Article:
Writing this from a temporary account. I am enrolled in a PhD program in math, and more and more often I am doubting my abilities in doing the program.
I work, so it happens, de facto under two scientific advisors. I continue my work which was quite successful at undergrad level, but feel stuck into a dead end. Furthermore, all I obtain after hard work seems to be easily generalised by other people who spend much less time thinking on my problems, rendering my effort obsolete. This PhD is very important for me, allowing me to get satisfaction from teaching younger students, talking to scientists, earn money and receive grants, but I find myself undeserving of all that and actually suspect myself to be an impostor masterfully imitating mathematical research. It is exacerbated by the fact that these unsurety problems seem to disappear when I move, as an amateur, to a completely unrelated discipline; I’ve already published articles and suspect that, were I able to supplement vigour with formal training, I could have been a monograph-level of researcher right now. However, as I mentioned, changing PhD to such an unrelated field is not even an option.
It is vital for me to complete my PhD. So I’m looking for some advice from this remarkable community how to drag myself out of this learned helplessness; some possible options would include:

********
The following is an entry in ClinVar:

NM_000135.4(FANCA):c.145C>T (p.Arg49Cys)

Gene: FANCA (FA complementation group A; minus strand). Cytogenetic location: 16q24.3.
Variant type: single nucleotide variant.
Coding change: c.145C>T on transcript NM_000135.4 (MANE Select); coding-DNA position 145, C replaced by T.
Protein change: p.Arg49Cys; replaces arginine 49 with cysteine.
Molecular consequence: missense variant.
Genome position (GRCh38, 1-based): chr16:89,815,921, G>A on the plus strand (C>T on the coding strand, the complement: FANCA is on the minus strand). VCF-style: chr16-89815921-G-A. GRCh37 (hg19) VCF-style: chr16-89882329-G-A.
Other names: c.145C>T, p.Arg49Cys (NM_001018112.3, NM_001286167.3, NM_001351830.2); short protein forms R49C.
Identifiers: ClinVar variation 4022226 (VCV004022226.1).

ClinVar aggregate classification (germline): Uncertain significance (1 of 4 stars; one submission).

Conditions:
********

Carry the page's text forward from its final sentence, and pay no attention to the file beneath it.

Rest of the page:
Change topic and do some unconnected math research? I feel that would put itself as a silent rebellion against my scientific advisor, as well as contravening my PhD, to say nothing of the fact I’m unsure in the very ability to produce a fast result from any branch already;
Slightly alter the direction? Similar;
Force myself and push until I produce something meaningful for my topic? As one can see, I’m hesitant about it.
In fact, I’m currently abandoning my “world level, Fields medalist” hopes and would be satisfied with getting any king of PhD to be allowed to teach undergrads in peace. No other career but academic is imaginable; and yet I find myself with inability to progress in mine.
Another option everyone will introduce at once is “why don’t I talk with advisor frankly”. I’ve tried that but found myself too timid to be completely frank, and I am wary about latter due to PhD importance. It is necessary to maintain some cordiality with advisor. Hopefully there is some way out of this self-made problem. Especially invited are opinions of those people who had rocky PhDs back then and persevered.